This new way of routing phone calls over Internet technology is a telecommunications advance that can help save small businesses money.
Kiss the days of being tied to a desk and watching balance sheets buckle under the weight of crushing telecom charges goodbye.
Voice over Internet protocol (VoIP), a technological advance capable of cheaply routing vocal conversations over the Internet or IP-based networks, now makes commercial activity cost-effective from anywhere worldwide.
Landline telephone services are responsible for a full 45 percent of small and medium-sized business (SMB) telecommunications budgets, says Lisa Pierce, vice president of Cambridge, Mass.-based Forrester Research. Forrester found in a recent survey of SMBs that 10 percent of those executives interviewed said migrating to VoIP is a critical priority this year.
Here's how the service can broaden your business' horizons while also benefiting the bottom line:
How VoIP Works
Unlike traditional (a.k.a. analog) telephone calls, those made utilizing VoIP technology don't rely on the archaic and costly circuit-switching synchronization method. Rather, via broadband connection, vocal communications are instead converted into digital signals transferable over the Internet.
These conversations, routed online, can be initiated from a microphone- or headset-equipped PC. Use of a specialized phone (which looks like its everyday counterpart, yet features an Ethernet connector) or cellular handset for dialing is also possible under some types of service. Alternately, calls may additionally be placed via ordinary phones using an adaptor that plugs into an Internet hookup.
Certain services -- such as some of the free software programs you can download over the Internet -- allow connection only between other VoIP users. Others let you link up with anyone, anywhere, regardless of hardware used (traditional phones included) or physical location. Calls to local, long-distance, international and mobile phone numbers are all possible. What's more, because use of physical telephone providers' infrastructures is avoided, associated savings are vast as well: As much as 40-60 percent or more per minute off standard Telco fees, according to VoIPNews.com.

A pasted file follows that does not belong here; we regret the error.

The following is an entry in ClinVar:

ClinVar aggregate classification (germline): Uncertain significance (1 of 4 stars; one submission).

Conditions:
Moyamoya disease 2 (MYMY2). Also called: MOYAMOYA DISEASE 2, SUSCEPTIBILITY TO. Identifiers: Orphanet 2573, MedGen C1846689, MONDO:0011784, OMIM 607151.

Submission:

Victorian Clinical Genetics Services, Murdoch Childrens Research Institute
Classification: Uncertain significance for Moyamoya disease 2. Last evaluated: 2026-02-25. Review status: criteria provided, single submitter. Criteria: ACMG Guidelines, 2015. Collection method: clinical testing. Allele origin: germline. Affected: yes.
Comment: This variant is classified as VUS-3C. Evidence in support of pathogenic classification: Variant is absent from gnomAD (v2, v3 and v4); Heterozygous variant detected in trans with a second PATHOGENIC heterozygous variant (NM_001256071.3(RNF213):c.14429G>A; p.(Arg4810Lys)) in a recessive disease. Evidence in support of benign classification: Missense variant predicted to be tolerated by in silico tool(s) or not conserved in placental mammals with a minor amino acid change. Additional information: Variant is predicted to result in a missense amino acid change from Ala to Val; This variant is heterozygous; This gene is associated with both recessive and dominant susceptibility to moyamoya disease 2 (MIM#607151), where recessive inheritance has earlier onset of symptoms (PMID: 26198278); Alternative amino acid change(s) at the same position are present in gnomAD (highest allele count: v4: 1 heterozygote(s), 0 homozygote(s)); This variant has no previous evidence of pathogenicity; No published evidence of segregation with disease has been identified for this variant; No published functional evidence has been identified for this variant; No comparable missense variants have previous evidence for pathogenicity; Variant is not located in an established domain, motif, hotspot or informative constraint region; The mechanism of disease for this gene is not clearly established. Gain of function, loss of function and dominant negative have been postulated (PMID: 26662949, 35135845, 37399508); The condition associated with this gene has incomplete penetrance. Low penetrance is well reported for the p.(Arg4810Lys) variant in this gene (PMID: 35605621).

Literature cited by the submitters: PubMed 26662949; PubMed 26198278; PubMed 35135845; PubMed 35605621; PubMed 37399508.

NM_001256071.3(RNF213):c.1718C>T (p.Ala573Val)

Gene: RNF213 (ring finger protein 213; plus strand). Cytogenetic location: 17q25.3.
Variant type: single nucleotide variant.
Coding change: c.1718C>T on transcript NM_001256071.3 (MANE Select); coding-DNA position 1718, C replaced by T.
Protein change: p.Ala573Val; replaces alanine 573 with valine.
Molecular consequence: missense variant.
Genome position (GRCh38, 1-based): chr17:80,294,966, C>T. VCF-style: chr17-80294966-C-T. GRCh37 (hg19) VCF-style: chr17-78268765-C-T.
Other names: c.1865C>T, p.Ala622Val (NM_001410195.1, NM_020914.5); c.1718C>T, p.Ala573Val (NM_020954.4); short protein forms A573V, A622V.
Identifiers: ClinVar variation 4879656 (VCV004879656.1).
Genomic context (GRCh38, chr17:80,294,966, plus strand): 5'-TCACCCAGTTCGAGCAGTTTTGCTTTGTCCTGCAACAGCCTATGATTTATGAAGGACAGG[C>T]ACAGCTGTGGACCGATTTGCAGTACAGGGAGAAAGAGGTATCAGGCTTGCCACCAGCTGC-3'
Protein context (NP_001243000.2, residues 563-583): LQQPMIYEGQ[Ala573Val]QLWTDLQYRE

What's more, VoIP lines aren't tied to physical switches. Calls can be made and received using a single, static number, regardless of where you're situated (e.g. the beach or mountains) so long as a high-speed Internet connection is handy.
"The biggest benefit here is increased productivity," says Pierce. More than 30 per cent of employees are now mobile, she explains. "Why spend $350 for a traditional phone when it's just a brick that sits on your desk?"
Advantages: Cost-savings. Portability. Facilitation of inter/intra-office communications. No need to change numbers following moves. Optional integration with videoconferencing, address book, calendar and file exchange functions.
Disadvantages: Occasionally poor connection quality. Possible inoperability with 911 emergency services. Computer/ISP outages may sideline systems. Ongoing maintenance, supporting IT staff required.
According to Forrester, companies in the utilities, finance, insurance, media, entertainment and leisure industries are making the most use of this technology. However, says Pierce, it's a good fit for any SMB operating in a highly communications-driven sector such as manufacturing or retail.
A few practical applications:
Cutting costs. VoIP can serve as a cheaper, less technically complex alternative to existing PBX/voice systems or site-to-site communications infrastructures. Unsurprisingly, Forrester reports SMBs are 2.5-3 times more interested in managed IP telephony and VoIP services than larger enterprises.
Boosting flexibility. Using the medium, business owners can power faster call routing, integrate vocal communications with instant messaging and videoconferencing services or easily archive and share digital data including notes, calendar entries and sales presentations.
Future-proofing. Unlike other telephony solutions, software-based VoIP systems are fully scalable, so you needn't be constantly upgrading or replacing hardware as operations expand.
Improving mobility. Employees may now grab the phone off their desk, take it on business trips and make/receive calls from the same handset and number as normal, regardless of where they're situated on- or off-site on a daily basis.
What to Watch Out For
Still in its early stages, VoIP technology does present certain drawbacks. Among the most prominent:
A DSL, cable or faster Internet connection is mandatory for optimum performance.
Phone service is only as reliable as your PC or Internet Service Provider (ISP). If network access is spotty or electricity outages common, your ability to place calls will be too. (To avoid such issues, consider investing in an uninterruptible power supply or a device that lets you switch between standard/VoIP calls.)
Connection quality is continually improving, but may still approach mobile phone caliber.
Access to 911 emergency services can prove difficult, impossible or accessible only following registration of a physical address.
Note that maintaining an additional landline is strongly encouraged.
Ultimately though, VoIP isn't just a welcome, hassle-preventing upgrade for organizations ranging anywhere from 1-999 individuals in scope, based on Forrester's findings. It's also a great way to save time and money while maximizing employee efficiency and increasing ROI.
What's more, future improvements to the service will include greater reliability, additional features, better user interfaces and more interoperability between programs, services and carriers, confirms Pierce. Meaning that as much buzz as it's been getting recently, VoIP usage is only going to become more ubiquitous amongst small businesses in coming months.
"It's not a question of if we'll eventually switch over to VoIP," Pierce says. "It's when."